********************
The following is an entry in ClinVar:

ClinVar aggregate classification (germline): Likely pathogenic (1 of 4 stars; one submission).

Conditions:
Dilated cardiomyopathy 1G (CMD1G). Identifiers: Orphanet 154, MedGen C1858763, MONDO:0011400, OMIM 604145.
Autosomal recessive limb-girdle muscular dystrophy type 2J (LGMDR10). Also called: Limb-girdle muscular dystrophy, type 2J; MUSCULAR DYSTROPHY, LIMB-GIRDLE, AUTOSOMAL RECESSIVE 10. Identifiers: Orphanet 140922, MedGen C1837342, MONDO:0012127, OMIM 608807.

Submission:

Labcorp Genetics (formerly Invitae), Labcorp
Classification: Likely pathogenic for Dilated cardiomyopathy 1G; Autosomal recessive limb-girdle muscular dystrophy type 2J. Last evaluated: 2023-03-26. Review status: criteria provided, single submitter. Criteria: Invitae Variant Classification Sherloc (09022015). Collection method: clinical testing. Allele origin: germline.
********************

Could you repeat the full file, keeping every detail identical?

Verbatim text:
The following is an entry in ClinVar:

ClinVar aggregate classification (germline): Likely pathogenic (1 of 4 stars; one submission).

Conditions:
Dilated cardiomyopathy 1G (CMD1G). Identifiers: Orphanet 154, MedGen C1858763, MONDO:0011400, OMIM 604145.
Autosomal recessive limb-girdle muscular dystrophy type 2J (LGMDR10). Also called: Limb-girdle muscular dystrophy, type 2J; MUSCULAR DYSTROPHY, LIMB-GIRDLE, AUTOSOMAL RECESSIVE 10. Identifiers: Orphanet 140922, MedGen C1837342, MONDO:0012127, OMIM 608807.

Submission:

Labcorp Genetics (formerly Invitae), Labcorp
Classification: Likely pathogenic for Dilated cardiomyopathy 1G; Autosomal recessive limb-girdle muscular dystrophy type 2J. Last evaluated: 2023-03-26. Review status: criteria provided, single submitter. Criteria: Invitae Variant Classification Sherloc (09022015). Collection method: clinical testing. Allele origin: germline.